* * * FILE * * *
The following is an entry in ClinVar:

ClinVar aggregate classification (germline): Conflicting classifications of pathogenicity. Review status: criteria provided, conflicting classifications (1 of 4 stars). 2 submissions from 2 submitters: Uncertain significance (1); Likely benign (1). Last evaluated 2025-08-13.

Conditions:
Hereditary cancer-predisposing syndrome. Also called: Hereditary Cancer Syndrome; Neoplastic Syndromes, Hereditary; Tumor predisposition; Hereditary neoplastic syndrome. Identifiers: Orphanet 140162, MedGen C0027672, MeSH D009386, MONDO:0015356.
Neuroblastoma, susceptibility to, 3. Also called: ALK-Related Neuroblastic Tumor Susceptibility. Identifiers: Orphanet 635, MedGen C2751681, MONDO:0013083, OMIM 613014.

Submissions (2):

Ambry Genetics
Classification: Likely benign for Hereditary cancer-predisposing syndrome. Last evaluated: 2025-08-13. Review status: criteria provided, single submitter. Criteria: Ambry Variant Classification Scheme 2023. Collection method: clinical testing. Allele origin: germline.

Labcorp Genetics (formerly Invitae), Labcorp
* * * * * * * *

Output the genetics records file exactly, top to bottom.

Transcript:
The following is an entry in ClinVar:

ClinVar aggregate classification (germline): Conflicting classifications of pathogenicity. Review status: criteria provided, conflicting classifications (1 of 4 stars). 2 submissions from 2 submitters: Uncertain significance (1); Likely benign (1). Last evaluated 2025-08-13.

Conditions:
Hereditary cancer-predisposing syndrome. Also called: Hereditary Cancer Syndrome; Neoplastic Syndromes, Hereditary; Tumor predisposition; Hereditary neoplastic syndrome. Identifiers: Orphanet 140162, MedGen C0027672, MeSH D009386, MONDO:0015356.
Neuroblastoma, susceptibility to, 3. Also called: ALK-Related Neuroblastic Tumor Susceptibility. Identifiers: Orphanet 635, MedGen C2751681, MONDO:0013083, OMIM 613014.

Submissions (2):

Ambry Genetics
Classification: Likely benign for Hereditary cancer-predisposing syndrome. Last evaluated: 2025-08-13. Review status: criteria provided, single submitter. Criteria: Ambry Variant Classification Scheme 2023. Collection method: clinical testing. Allele origin: germline.

Labcorp Genetics (formerly Invitae), Labcorp